I expected these things, and am glad to experience them. It's really so much more than all that, though. I'm discovering that, for me, the things that make this quit worth fighting for aren't turning out to be the things the doctors and people in lab coats have been telling us about.
Since I quit smoking, I have more time in the morning. You know, that rush around time where breakfasts and lunches need to be made, and outfits need to get picked out. It sure helps not to be trying to squeeze those things in between cigarette breaks. I actually find that it usually isn't even rushing around anymore, now that I have an extra half hour every morning.
Also since I quit smoking, my time with the kids is no longer interrupted every twenty minutes. We can get into a long match of video games, play a board game or just hang around and talk about whatever and I never have to stop. We can do it all day if we're so inclined, and I never have to break up the party in favor of a cigarette. Party... favor... nevermind. I clearly didn't bring my A-game today.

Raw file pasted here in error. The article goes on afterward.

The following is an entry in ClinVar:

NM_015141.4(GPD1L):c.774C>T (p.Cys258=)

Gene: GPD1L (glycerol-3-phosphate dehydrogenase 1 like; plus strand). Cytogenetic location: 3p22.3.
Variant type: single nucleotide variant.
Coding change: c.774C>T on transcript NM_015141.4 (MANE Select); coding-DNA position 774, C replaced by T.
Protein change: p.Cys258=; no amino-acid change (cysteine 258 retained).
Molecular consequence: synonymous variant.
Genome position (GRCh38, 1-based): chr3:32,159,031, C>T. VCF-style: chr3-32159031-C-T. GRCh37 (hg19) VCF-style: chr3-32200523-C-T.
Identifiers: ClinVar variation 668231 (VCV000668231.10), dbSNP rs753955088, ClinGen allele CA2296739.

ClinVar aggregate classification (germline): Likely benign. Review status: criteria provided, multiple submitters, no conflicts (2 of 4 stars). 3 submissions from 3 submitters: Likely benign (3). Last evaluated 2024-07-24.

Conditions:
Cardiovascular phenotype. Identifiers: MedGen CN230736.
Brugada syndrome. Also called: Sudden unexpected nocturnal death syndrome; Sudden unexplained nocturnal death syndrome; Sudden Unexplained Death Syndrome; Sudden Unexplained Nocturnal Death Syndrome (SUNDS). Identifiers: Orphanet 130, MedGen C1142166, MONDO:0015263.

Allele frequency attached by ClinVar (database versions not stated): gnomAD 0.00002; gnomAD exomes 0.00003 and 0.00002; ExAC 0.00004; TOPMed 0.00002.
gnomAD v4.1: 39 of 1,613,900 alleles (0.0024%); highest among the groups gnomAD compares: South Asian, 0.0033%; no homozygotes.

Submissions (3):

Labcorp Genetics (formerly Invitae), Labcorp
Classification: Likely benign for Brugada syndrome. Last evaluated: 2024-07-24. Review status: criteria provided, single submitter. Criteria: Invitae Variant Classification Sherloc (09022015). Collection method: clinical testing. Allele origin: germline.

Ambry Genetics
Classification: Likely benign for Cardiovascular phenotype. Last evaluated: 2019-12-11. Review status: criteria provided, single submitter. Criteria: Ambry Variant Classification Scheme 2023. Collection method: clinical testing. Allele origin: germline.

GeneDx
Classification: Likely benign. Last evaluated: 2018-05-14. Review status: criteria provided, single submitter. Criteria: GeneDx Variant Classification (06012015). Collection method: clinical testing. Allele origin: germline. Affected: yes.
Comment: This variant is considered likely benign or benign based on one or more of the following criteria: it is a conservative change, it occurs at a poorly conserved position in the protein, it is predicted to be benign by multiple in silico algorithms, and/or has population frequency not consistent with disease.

We were outside much of the day on Saturday, I was planning on doing some yard work. I ended up adjusting the kids' bikes instead (wow, they got bigger over the winter-- again!), and mister eight year old finally started practicing without the training wheels. After everybody was tired of pedaling, we kicked the soccer ball around for awhile (they're both signed up to play this season) and just kind of hung around outside, enjoying the nice weather that's finally starting to grace us with its presence.
So what are the benefits of quitting smoking? There's all the medical and health stuff, yes, but the best benefit is time. Not necessarily the time added onto my lifespan, I don't know if dragging this out for 120 years is really all it's cracked up to be, but the now. Now is what it's really all about, and the only guarantee. Might as well make it count.